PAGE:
All it took for Tommy to exert that pressure was for him to shift naturally to his leading foot to leverage his arm and the club down and through the impact zone.

If you watch the swing, bear in mind that Tommy’s head is only above the line for his setup to swing:

Once he gets to the down swing transition, his head is touching the bottom of that line and he does neither a dive to begin the weight shift, nor does he “come back up” out of his position through impact.

So, the pressure against the sensor plate was created by his weight shift to the trailing foot on the transition, it spikes into impact (because that’s where most of his weight is, as the leading heel comes up), and his head never drops nor jumps at any time in this sequence.

Never does his leading foot leave the ground either.

Of course, I’ve demonstrated “using the ground” and “vertical lift” forces in the MCS Video series, using a Kettle Bell:

You will have the leading leg extending in the down swing (as you can see me doing above), as that is part of the applying of weight force to the ground with the weight shift (if you’re shifting the weight to the leading foot and extending the leg, you’re increasing the downward force thereby increasing the leverage), but there is nothing that has anything to do with “coming back up” from the level you have, or leaping into the air to generate vertical lift forces.

So, there it is.

Van Phillips had the right concept with Newton’s Law – if you apply pressure to the ground, you will generate equal and opposite pressure, without having to jump or leap or “come up” at any point.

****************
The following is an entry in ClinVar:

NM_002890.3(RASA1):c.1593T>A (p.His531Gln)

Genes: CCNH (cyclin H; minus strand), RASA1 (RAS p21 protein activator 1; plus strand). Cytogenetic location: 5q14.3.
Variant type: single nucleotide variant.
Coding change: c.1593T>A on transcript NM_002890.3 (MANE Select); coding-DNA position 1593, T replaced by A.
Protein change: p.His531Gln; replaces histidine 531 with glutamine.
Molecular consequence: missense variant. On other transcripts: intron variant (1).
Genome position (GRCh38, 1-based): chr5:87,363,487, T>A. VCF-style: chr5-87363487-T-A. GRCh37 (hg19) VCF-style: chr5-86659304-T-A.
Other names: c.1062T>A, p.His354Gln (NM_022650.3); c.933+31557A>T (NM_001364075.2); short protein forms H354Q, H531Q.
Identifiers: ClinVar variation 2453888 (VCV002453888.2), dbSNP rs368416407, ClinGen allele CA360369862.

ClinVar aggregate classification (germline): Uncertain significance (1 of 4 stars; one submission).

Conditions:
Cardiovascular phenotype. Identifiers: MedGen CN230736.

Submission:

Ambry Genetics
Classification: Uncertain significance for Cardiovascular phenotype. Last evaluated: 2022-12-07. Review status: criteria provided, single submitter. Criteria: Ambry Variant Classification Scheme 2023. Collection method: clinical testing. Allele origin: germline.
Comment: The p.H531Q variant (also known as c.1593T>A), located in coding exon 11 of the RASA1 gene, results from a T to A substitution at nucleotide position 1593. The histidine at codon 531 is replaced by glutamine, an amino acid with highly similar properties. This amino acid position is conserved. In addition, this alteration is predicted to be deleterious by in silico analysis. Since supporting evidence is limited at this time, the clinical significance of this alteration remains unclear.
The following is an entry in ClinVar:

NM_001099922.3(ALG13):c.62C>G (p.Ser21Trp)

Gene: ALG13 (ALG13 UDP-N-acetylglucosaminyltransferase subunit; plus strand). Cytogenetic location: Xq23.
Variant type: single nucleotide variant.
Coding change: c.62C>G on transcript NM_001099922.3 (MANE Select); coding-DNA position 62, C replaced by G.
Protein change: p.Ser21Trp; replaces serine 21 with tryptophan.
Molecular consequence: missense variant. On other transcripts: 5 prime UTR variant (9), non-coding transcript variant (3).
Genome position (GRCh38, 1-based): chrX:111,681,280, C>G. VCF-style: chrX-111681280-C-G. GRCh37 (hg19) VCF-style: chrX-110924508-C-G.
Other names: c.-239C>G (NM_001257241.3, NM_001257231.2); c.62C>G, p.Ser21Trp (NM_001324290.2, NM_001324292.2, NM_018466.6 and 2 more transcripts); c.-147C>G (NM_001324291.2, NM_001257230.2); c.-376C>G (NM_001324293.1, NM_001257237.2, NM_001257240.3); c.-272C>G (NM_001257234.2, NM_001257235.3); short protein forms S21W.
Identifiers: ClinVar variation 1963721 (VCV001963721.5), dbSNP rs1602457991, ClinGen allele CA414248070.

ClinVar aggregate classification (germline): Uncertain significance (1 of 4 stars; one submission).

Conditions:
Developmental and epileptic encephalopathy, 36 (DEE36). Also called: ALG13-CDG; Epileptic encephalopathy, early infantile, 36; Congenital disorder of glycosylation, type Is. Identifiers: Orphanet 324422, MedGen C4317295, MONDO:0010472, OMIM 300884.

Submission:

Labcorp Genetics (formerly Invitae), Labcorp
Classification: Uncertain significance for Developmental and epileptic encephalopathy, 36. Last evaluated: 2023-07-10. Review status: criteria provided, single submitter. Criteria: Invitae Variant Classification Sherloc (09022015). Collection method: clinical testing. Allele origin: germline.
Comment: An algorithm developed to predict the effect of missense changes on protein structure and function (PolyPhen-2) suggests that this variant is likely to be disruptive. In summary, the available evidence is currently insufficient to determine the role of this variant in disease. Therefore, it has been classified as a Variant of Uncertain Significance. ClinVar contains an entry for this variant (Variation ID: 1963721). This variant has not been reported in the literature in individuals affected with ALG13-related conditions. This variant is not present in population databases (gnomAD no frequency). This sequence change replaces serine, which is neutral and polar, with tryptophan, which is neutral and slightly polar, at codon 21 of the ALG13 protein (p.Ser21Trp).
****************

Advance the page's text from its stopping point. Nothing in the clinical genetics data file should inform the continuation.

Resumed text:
In fact, the only reason you see swingers on TV jumping up out of it into/through impact is either because they’ve harpooned themselves into the ball on the down swing, or because they’ve failed to release the weight from their trailing foot and have to snap the leading foot up and around to avoid snapping their ankle and knee ligaments with the force of the follow-through.

Simple science, but not so simple, apparently.

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2 thoughts on “Using The Ground – Right Idea, Wrong Execution

  1. Mike Divot

    It’s cargo cult science. Yes, there are ground forces, but to say “player X generates these ground forces at impact, so if you create the same ground forces, you will hit it like player X” is wrong. It’s backwards.

    It’s like saying “Rory ate a granola bar on the tee of that hole where he got an eagle. If I eat a granola bar on the tee, I’ll make eagle too.” (Then if you make eagle, you say “it works!!!”. If you don’t, you back to studying exactly how Rory unwrapped that bar, how he chewed on it, did he hold it in his left hand, etc.)

    1. D Watts Post author

      Not a bad analogy, MD!

      I actually have found that most of the analysis you’ll find online or on TV consists of this very thing. The latest hot golfer is the model to follow, always, down to the little quirks and idiosyncratic moves.

      Just jump into the air like Justin, or bow the wrist like Dustin… very little of proper mechanics being taught or shown.